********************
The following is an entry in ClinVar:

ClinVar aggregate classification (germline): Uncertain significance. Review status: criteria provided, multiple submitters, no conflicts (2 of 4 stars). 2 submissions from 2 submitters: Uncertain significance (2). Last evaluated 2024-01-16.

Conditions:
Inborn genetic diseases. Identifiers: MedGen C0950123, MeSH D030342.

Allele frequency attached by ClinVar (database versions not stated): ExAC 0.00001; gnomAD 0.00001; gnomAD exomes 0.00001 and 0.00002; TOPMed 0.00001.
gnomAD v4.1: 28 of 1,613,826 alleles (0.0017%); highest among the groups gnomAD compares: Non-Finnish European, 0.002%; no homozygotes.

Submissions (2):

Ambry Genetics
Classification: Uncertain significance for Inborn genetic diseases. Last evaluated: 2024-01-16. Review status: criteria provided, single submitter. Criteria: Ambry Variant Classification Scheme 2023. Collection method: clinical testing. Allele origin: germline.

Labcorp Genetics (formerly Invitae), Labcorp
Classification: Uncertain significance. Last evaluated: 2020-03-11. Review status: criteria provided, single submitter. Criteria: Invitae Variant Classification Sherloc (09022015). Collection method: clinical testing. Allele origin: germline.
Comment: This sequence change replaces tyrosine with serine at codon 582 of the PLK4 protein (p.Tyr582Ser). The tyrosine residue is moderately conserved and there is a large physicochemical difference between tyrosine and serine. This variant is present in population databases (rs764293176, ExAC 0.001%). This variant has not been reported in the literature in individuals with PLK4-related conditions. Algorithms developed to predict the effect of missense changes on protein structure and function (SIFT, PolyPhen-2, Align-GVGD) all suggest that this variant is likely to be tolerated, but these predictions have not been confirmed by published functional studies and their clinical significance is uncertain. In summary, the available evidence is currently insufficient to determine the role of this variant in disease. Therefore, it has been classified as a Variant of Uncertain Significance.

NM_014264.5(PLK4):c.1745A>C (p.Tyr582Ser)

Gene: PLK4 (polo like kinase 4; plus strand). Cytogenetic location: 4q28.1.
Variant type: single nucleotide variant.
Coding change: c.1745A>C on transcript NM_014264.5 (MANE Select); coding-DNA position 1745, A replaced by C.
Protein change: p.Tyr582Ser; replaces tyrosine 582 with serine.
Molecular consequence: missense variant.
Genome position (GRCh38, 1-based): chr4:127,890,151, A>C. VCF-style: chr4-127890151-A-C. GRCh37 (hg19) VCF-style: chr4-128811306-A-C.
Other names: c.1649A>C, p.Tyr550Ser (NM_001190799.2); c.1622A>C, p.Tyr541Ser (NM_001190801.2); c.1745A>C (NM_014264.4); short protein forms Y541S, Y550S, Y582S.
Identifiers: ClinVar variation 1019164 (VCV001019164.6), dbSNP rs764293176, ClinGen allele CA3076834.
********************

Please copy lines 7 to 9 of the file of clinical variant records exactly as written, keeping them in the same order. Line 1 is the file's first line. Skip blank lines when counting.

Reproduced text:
Submissions (2):

Ambry Genetics
Classification: Uncertain significance for Inborn genetic diseases. Last evaluated: 2024-01-16. Review status: criteria provided, single submitter. Criteria: Ambry Variant Classification Scheme 2023. Collection method: clinical testing. Allele origin: germline.